Villa Maria Private Bin Sauvignon Blanc, Marlborough, New Zealand 2020 (from £9.25, Asda; widely available) There was widespread bafflement in the wine trade earlier this year when the parent company of New Zealand’s Villa Maria, one of the most popular wine brands in Britain, went into receivership, and the brand itself was put on the market. Villa Maria has long been one of the best loved names in wine, its founder and owner Sir George Fistonich a popular and much-respected figure, its wines a model of consistency. With debts to the tune of around £110m, however, all was clearly not right behind the scenes, and after a three-month hunt for a buyer, the firm’s assets – including the Esk Valley, Leftfield and Vidal brands – were snapped up by New Zealand own-label specialists, Indevin, in August. Fingers crossed that Indevin doesn’t mess too much with a formula that has made the Private Bin sauvignon such a reliably luminous and well-balanced example of the classic passion fruit and elderflower Marlborough sauvignon style.
Concha y Toro Casillero del Diablo Cabernet Sauvignon, Central Valley, Chile 2019 (from £7.50, Sainsbury’s; widely available) The Villa Maria news got me thinking about the very specific sub-set of wines to which it belongs, that category of large production brands that pull off the Beatles’ trick of being simultaneously massively mass-market popular and respected (and drunk without complaint) by critics and serious wine enthusiasts. It’s the sort of brand that is a reassuring presence in even the most random and unappetising supermarket or local offie’ selection, with wines that actually taste like wine rather than some Frankenstein approximation of fruit juice, sugar and alcohol. The stand out champion in this category is the Casillero del Diablo range produced – on a massive scale, with £200m worth of sales in the UK off-trade alone – by Chilean giant Concha y Toro. The range’s mainstay, the cabernet sauvignon, is a particular achievement, the latest 2019 vintage a cassis-scented, deeply flavoured, plushly upholstered bargain.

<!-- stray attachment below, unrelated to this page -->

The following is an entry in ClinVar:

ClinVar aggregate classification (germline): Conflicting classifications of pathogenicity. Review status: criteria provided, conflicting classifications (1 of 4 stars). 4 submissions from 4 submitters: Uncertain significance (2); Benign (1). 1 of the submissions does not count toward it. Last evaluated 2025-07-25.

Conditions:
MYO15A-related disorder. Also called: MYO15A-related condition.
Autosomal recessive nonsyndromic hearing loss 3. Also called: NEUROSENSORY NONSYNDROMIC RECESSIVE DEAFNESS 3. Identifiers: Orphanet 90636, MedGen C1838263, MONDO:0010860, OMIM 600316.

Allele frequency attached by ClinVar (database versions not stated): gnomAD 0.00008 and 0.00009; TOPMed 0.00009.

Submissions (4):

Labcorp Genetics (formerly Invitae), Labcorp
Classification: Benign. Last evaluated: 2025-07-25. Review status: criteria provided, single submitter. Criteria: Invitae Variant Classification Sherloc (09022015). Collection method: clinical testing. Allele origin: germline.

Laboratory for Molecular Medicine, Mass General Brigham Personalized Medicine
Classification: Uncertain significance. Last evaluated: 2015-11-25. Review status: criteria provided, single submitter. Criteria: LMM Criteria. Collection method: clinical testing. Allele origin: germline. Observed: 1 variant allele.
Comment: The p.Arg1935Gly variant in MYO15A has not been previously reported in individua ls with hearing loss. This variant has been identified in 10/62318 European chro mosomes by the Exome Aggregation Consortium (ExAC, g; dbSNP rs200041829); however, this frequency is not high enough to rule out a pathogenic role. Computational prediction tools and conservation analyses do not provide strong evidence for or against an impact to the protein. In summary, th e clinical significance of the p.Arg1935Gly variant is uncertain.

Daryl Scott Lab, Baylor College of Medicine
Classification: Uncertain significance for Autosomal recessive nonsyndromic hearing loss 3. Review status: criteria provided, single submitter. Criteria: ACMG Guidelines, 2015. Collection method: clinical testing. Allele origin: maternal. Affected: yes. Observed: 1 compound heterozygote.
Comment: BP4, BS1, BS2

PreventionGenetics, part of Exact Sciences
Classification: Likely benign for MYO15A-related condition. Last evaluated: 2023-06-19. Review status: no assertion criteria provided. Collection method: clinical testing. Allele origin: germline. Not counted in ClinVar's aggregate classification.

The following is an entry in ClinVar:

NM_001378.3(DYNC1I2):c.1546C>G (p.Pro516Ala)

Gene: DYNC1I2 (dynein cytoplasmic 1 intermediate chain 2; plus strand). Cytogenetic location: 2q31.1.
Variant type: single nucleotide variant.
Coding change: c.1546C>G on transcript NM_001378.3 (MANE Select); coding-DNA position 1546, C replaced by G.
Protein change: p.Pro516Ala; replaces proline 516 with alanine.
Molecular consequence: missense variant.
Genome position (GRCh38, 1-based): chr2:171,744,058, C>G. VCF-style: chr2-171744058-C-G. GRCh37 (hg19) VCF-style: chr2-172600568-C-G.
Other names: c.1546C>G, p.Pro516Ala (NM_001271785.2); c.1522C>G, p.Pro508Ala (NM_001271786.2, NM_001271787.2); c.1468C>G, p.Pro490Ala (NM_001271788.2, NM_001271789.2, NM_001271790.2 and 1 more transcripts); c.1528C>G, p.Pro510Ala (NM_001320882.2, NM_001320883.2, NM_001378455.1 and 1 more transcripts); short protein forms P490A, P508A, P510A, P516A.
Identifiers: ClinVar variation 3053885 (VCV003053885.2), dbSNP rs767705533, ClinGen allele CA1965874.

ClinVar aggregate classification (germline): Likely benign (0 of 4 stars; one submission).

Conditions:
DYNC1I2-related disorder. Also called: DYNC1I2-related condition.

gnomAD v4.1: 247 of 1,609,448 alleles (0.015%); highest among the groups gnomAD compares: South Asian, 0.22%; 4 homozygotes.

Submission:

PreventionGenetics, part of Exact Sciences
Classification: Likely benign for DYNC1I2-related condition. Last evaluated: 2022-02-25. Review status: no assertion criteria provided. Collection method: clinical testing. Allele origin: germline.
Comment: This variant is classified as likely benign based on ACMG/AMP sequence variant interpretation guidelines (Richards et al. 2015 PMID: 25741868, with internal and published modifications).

López de Haro Blanco, Rioja, Spain 2020 (£10.99, or £8.99 as part of a mixed six, Majestic) From a purely business point of view, the most impressive part of Concha y Toro’s work with Casillero del Diablo is logistical: that they’ve managed to keep making appetising wines even as they’ve ramped up production. They’ve even taken the brand out of Chile, with the latest addition to the Casillero del Diablo stable being a typically suave Tempranillo from the Cariñena region in northeast Spain (£8, Tesco). It’s an unusual move, although they’re in good company: Spain’s Torres, another of the exclusive Big But Good club, has long had a presence in Chile and California. Spain is also the home to another brand that seems to know how to make good wine in large amounts. In scale Rioja’s López de Haro is nowhere near the level of Villa Maria, Casillero del Diablo or Torres yet. But smart wines such as the creamy-rich white, in their distinctive, mildly retro packaging, are cropping up in new places all the time, and they could be the next good big thing.
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